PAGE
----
Technical Success Stories: Host Usage and Industrial SD Cards

  Background Delkin is frequently contacted by customers who are trying to select the best SD...

Comparing Commercial Grade and Industrial Grade Flash Memory

  For OEMs and engineers looking for embedded flash memory solutions, one issue that is...

DE2TAPX7R-35000-2 - SATA - 2.5" SSD - 2TB - MLC
Comparing 2.5” SATA II to Other SATA Versions

  SATA SSDs have long been popular solutions for industrial applications. The 2.5” SATA II...

Industrial microSD Used in Digital Tachometers

  A tachometer calculates the revolutions per minute (RPM), of an object that spins. Most...

Digital Gaming Applications
Gaming Applications Embedded Systems: A Guide for OEMs

  Embedded computer systems are a constant part of everyday life, found in everything from...

Understanding Controls Applications Embedded Systems

  When you choose embedded controls, it is always necessary to consider the application with...

Delkin continuously invests in DVT—Design Verification Testing—and ORT—Ongoing Reliability Testing
Facts You Need to Know about Reliability in Testing

  Reliability in testing is an important part of the process when determining the right...

Power Fail
FAQs about Low Power Flash Drive Technology

  Power consumption is a factor that every OEM or engineer has to consider when...

Life Cycle Management
Taking a Closer Look at NAND Flash Data Retention Time

  When choosing a NAND flash storage device, many OEMs focus on the number of...

What Is NAND Flash Memory?

  NAND flash memory is the data storage format that is often found in solid...

pSLC

  pSLC stands for pseudo-SLC. This form of NAND flash technology uses MLC-style cells to...

The Industrial NAND Flash Based SSD Used in the Industrial Internet of Things (IIoT)

  This post will describe the use and proper design of Industrial Grade NAND Flash...

Industrial SATA - Delkin Devices
Solid State Storage Solutions Explained

  Solid state storage solutions, or SSS, are forms of electronic storage that offer alternatives...

Technical Success Stories: Solving SD Card Application Software Optimization

  A customer approached Delkin for assistance after their embedded computing device provided incomplete data due...

Using uSD MLC Cards for Seismic Sensors

  Seismic sensors are critical safety devices in a wide range of industries. They monitor...

eMMC Bal Side
Spotlight on eMMC 153 Ball Designs

  If you are looking for an industrial grade CPU and flash solution for your...

UTILITY SD
High Endurance SD Card Facts

  A high endurance SD card is the ultimate in dependability for industrial applications. This...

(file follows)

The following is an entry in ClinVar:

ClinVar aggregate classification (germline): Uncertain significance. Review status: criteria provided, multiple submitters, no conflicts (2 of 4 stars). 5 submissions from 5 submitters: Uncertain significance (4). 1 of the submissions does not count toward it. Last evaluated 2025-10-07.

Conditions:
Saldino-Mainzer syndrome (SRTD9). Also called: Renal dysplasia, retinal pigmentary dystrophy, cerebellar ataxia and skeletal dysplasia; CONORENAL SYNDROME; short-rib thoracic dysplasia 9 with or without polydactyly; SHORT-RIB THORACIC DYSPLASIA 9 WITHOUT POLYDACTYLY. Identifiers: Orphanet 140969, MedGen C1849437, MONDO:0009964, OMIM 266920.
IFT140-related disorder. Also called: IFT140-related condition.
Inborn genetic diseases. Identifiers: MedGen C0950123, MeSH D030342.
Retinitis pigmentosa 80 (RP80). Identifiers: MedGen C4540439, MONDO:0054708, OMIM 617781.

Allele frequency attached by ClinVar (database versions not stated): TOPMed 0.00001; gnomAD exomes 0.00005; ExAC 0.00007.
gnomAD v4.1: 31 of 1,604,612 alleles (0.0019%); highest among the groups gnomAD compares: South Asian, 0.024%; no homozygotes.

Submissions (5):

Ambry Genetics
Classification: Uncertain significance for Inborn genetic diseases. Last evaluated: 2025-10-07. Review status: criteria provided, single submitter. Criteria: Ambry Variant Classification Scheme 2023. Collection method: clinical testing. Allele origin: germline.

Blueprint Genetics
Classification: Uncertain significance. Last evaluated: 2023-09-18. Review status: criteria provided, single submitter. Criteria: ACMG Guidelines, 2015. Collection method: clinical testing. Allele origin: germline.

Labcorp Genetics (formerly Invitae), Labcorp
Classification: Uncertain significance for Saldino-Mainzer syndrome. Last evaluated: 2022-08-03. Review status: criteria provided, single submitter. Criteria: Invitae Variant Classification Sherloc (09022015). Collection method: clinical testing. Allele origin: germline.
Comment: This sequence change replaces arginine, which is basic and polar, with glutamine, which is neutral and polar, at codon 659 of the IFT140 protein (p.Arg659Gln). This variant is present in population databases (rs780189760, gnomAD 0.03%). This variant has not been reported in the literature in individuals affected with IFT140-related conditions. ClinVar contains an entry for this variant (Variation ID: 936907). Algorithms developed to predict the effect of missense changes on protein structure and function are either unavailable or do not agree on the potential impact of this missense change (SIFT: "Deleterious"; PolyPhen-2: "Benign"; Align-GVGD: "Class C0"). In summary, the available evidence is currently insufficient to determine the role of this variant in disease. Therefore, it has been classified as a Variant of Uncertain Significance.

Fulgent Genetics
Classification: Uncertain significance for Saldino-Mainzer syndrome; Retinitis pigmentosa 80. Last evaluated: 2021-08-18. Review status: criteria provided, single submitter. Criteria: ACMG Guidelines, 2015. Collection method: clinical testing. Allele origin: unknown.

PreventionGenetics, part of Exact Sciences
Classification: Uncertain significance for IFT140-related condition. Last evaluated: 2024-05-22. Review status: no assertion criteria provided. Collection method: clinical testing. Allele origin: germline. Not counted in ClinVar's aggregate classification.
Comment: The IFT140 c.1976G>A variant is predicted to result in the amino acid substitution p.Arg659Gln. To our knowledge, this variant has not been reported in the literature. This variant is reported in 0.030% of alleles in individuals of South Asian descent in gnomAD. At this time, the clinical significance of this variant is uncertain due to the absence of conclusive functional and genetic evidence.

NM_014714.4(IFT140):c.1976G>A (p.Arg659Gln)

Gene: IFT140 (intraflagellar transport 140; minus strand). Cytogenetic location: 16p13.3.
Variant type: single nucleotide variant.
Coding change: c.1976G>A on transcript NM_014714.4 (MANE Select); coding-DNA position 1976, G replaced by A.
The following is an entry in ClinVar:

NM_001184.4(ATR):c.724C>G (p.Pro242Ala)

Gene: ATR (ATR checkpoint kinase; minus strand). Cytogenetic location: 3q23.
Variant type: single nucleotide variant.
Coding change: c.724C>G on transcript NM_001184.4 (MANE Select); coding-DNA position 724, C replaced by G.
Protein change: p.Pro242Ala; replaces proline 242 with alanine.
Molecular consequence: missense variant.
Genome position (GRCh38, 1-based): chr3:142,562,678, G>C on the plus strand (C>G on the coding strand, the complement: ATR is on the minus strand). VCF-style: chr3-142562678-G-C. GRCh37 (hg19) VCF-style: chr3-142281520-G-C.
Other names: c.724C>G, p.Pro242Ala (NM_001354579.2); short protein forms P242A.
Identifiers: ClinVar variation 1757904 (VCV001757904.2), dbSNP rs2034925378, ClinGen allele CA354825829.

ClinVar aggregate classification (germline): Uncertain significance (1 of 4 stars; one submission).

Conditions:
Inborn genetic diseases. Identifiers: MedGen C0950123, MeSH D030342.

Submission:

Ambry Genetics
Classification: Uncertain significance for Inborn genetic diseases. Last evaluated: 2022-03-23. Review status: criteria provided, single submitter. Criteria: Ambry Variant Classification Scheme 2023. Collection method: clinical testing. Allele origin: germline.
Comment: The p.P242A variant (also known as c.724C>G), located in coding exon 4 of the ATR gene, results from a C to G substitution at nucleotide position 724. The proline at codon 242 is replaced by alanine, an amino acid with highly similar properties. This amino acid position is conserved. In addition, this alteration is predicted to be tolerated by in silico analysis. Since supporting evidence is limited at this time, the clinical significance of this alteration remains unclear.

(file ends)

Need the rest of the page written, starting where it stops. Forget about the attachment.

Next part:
Understanding the SD Card Interface

  Secure Digital cards, or SD cards, are widely used in consumer and industrial markets....

Industrial M.2 SSD
Questions about the M.2 SATA Connector

  An ongoing concern that users have had about solid state drives, or SSDs, is...

Industrial M.2 SSD
A Look at SATA Embedded SSDs

  SATA Embedded SSDs are components that operate inside a larger system to perform a...

Delkin Devices Industrial USB Flash Drive
USB NAND Flash Overview

  USB drives may be the most widely recognized storage devices on the market. They...

Get the Facts about Flash Memory Storage Life

  One question that comes up time and again when it comes to flash memory...

Delkin Devices 2.5” SATA SSD
Understanding the Differences Between a Flash SSD Drive and a Hard Drive

  Flash SSD drives are quickly becoming the go-to technology in a variety of devices,...

Encryption and Security Development in Solid State Storage Devices (SSD)

  General This article will describe the  use of Encryption and Security measures in Sold State...

Delkin Devices Toys for Tots 2016
Delkin Devices Holding 12th Annual Toys for Tots Drive

Click here for the article in the San Diego Union Tribune Click here for more...

Delkin S330 SATA SSD
A SATA Overview for OEMs

  The Serial ATA interface, or SATA, is an interface that connects storage devices and...

S316MMZ6T-U1000-4 - SD - microSD - 16GB - SLC
Comparing pSLC and SLC

  If you have researched NAND flash storage recently, you may have encountered terms like...

Utility+ msata
Spotlight on 128GB mSATA Features

  The introduction of Mini-SATA, or mSATA, to the market in 2009 was a game-changer...

UTILITY SD
Industrial SD Card 101

  An industrial SD card is a NAND flash-based memory card that are ideal for...

Person on laptop evaluating SMART data
SMART Data SSD Reporting: What It Is and How to Read It

  SMART data reporting is the key to monitoring the performance of your SSD and...

Answering Questions about 32GB mSATA

  mSATA SSDs are a form of solid state drive (SSD) that follows the design...

Utility
What You Need to Know about High Capacity Flash Drive Options

  The demand for ever-increasing amounts of data storage means that the need for a...

eUSB- Delkin Devices USB Embedded Drive
Understanding Embedded Cards

  Embedded cards are used in embedded systems to perform specific functions. For example, embedded...